WikiLeaks founder Julian Assange overshadowed his whistleblower website once again this week, storming out of an interview when the questioning turned personal.
The controversial Australian ignited another worldwide controversy by posting a massive and unprecedented leak of 391,832 military files from the Iraq war on his website Friday, revealing previously unknown figures on civilian casualties and atrocities committed by the Iraqi military.
But he quickly became a headline himself when he turned combative and petulant in an interview with CNN’s Atika Shubert -- walking out when asked about rape allegations that still loom against him in Sweden.
Assange, 39, is the subject of an ongoing investigation into molestation and rape charges involving two Swedish women. He is reportedly accused of refusing to wear a condom during sex and being tested for STDs.
Prosecutors re-opened the case in September, shortly after WikiLeaks posted a cache of 76,000 secret documents from the war in Afghanistan.
At the time, Assange called the charges "a smear campaign" and maintained his innocence.
Shubert confronted the WikiLeaks chief about criticism that his personal scandals as well as reports of internal disputes within the organization harmed the website’s mission, and asked how he feels when people say "the story around you is eclipsing the work of WikiLeaks."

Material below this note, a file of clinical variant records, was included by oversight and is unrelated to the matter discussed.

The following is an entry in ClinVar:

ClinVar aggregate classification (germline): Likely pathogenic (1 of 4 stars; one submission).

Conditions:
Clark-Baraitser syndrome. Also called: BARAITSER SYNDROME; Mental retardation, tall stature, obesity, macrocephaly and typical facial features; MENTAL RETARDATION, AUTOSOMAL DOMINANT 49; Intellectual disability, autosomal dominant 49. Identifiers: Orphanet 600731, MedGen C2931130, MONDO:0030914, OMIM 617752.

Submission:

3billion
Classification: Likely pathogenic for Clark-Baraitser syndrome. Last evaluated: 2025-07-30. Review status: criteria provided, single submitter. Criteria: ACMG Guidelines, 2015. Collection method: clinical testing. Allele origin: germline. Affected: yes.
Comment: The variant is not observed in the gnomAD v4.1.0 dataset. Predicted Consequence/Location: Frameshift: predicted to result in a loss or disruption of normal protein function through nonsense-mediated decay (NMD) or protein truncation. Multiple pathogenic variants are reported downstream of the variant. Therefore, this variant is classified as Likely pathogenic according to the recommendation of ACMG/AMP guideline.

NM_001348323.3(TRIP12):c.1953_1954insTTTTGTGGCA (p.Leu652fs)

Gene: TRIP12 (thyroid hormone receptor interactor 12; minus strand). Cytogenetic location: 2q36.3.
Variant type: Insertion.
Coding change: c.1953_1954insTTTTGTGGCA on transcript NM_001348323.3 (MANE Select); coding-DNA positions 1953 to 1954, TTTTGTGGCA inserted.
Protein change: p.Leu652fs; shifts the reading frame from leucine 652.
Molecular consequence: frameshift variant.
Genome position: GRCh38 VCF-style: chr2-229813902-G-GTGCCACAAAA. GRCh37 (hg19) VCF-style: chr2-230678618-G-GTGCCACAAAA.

"It is my role to be the lightning rod to attract the attacks against the organization for our work," he said. "Anyone involved in our sort of activity can expect to be attacked across the full spectrum...we have to move on and do the work that we are committed to do."
Yet Assange repeatedly dodged the issue of the charges against him during the televised interview, threatening to walk out "if you're going to contaminate this extremely serious interview with questions about my personal life."
"But it does affect WikiLeaks," Shubert countered.
Assange then abruptly cut short the interview, removing his microphone and storming out of the room.
A stunned Shubert said simply, "I have to ask that question."
WikiLeaks has positioned itself as a modern-day version of the Pentagon Papers, leaking military documents to expose the truths of the Iraq and Afghan wars.
The site’s work seems to have taken a toll on its founder, who reportedly now goes to paranoid lengths to avoid being followed, such as checking into hotels under assumed names, dying his hair, and only using cash so his movements can not be traced through credit cards.
"When it comes to the point where you occasionally look forward to being in prison on the basis that you might be able to spend a day reading a book,” Assange told the New York Times, "the realization dawns that perhaps the situation has become a little more stressful than you would like."
BY Meena Hartenstein